Sohail Sen for the first time gets something worthwhile outside Ashutosh Gowariker’s camp, and he looks keen on making it big. Here is a review of his entry into YRF, Mere Brother ki Dulhan.

The album starts with the title song Mere Brother ki Dulhan, a fast paced, quickly addictive, likable number with some interesting lyrics from Irshad Kaamil sung by KK.

I was still in the first song when a chorus broke into some rocky words and Neha Bhasin into Dhunki Dhunki Dhunki laage. While the music is lovely, it’s Neha who surprises me with her lovely singing here. She’s been good in some Salim-Sulaiman songs earlier, in Fashion, as well as Pyaar Impossible, but this could be the song that would restate her entry into Hindi film industry.

The next song Chhoo Mantar is, I would say, a typical Sohail Sen piece, with his signature beats, and if I didn’t know it from the cover, I’d say is sung by him as well. Yes, it’s bad how I still don’t get Benny Dayal’s voice after so many of his songs that I completely love. Aditi Singh Sharma is as soft and husky with her voice here as she always is.

Isq Risk, the next song, sung by Rahat Fateh Ali Khan, gives a little small surprise in the beginning as you hear a radio (read AIR) style prologue to the song, telling whose music and words the song has. Sohail Sen’s melody is a bit ’90s in its treatment, but with Rahat singing, the song sounds pretty nice. Irshad Kamil’s words are lovely here.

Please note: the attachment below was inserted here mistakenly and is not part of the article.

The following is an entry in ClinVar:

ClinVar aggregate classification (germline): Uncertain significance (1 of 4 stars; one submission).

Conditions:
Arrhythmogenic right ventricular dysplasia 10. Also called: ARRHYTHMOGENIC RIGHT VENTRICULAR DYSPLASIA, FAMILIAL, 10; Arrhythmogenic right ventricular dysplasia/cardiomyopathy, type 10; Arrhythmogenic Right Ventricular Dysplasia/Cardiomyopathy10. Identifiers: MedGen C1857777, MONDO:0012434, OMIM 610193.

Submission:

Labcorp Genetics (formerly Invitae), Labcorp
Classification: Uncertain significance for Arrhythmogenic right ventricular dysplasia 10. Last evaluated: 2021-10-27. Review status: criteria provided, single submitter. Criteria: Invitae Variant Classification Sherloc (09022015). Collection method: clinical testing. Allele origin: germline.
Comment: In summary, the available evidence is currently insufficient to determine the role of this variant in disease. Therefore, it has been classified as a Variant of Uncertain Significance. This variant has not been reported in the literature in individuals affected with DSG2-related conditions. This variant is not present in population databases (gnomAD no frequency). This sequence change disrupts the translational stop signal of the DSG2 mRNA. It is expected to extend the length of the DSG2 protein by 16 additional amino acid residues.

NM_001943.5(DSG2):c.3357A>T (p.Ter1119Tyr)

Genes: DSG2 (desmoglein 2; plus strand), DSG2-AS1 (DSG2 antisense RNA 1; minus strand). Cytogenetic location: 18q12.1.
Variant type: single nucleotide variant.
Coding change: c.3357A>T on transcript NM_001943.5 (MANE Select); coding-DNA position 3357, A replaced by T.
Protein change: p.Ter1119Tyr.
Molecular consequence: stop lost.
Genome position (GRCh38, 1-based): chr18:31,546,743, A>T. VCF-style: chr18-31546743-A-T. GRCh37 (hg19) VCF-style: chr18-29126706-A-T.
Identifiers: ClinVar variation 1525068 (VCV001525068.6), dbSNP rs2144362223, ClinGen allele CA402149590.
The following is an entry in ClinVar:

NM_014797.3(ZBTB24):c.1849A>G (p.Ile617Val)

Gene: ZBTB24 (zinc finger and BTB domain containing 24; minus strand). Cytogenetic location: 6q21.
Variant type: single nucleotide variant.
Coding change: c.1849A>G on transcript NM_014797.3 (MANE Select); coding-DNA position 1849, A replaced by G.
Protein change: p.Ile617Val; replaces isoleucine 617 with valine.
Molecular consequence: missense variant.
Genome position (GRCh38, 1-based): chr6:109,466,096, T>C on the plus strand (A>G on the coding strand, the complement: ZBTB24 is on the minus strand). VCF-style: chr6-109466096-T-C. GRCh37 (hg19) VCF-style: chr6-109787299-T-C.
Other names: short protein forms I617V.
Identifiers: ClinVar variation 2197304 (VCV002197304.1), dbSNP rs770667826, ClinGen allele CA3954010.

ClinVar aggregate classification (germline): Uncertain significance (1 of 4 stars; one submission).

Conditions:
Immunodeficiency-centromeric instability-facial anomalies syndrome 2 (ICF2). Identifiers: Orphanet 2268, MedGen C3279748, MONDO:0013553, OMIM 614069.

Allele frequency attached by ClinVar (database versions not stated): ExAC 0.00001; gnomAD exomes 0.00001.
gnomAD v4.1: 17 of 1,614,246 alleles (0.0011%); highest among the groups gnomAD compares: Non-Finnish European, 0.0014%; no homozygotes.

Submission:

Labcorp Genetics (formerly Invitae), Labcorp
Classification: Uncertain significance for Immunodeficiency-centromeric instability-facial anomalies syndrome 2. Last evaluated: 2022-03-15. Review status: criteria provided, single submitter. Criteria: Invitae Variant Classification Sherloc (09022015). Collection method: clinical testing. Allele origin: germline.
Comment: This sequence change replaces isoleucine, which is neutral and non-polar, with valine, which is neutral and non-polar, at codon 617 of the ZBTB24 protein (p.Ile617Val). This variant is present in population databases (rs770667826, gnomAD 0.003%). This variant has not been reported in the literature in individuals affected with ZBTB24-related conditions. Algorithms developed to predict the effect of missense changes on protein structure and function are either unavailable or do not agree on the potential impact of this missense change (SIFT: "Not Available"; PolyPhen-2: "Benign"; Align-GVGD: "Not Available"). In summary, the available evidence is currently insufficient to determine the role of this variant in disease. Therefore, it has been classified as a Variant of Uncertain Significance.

Ali Zafar’s only entry in the soundtrack, Madhubala is simply enjoyable. I don’t think I want to use any other word for the song. It’s his signature ‘Masti’ that literally shows up here, nicely supported by Shweta Pandit.

Shahid Mallya, another name that is a bit new for me, is growing up quite fast nowadays. After Naina wali Whiskey in Sahi Dhandhe Galat Bande and with Mausam lined up for him, it’s the third place I have seen his name in this week, for Do Dhaari Talwar here. The song, with a little Punjabi flavor in it, mostly because of Shahid’s singing style and percussion based arrangements, is quite fast paced and enjoyable, though doesn’t look like very long lasting.

Overall, MBKD is a typical Yashraj album with songs that will be liked instantly by the public. Be it the title song or Dhunki, Isq risk or Madhubala, the composer is quite clear on what he wants the song to do and I feel that it would be a big plus for the movie. Go buy it if you like typical hit soundtracks of Bollywood.

PS: One interesting thing about the album is that even though Yashraj use a new composer here, many of the singers are the ones who have sung a lot for YRF, with their regular composers Salim-Sulaiman, especially Benny Dayal, Neha Bhasin and Shweta Pandit.

I am Kalam: Music Review (Abhishek, Madhuparna, Papon, Shivji, Susmit)

Abhishek Ray’s composition for the words chaand taare jeb mein hain is well sung by KK and makes a nice listen. The next, Shreya’s Chini bhini, again composed by Abhishek, has lyrics bubbling with enthusiasm and Shreya is kind of surprising in this one as she sings the song in a little intoxicated voice. The combination of lyrics and music here is not really what one would expect seeing the lyrics, but it sounds nice the way it is.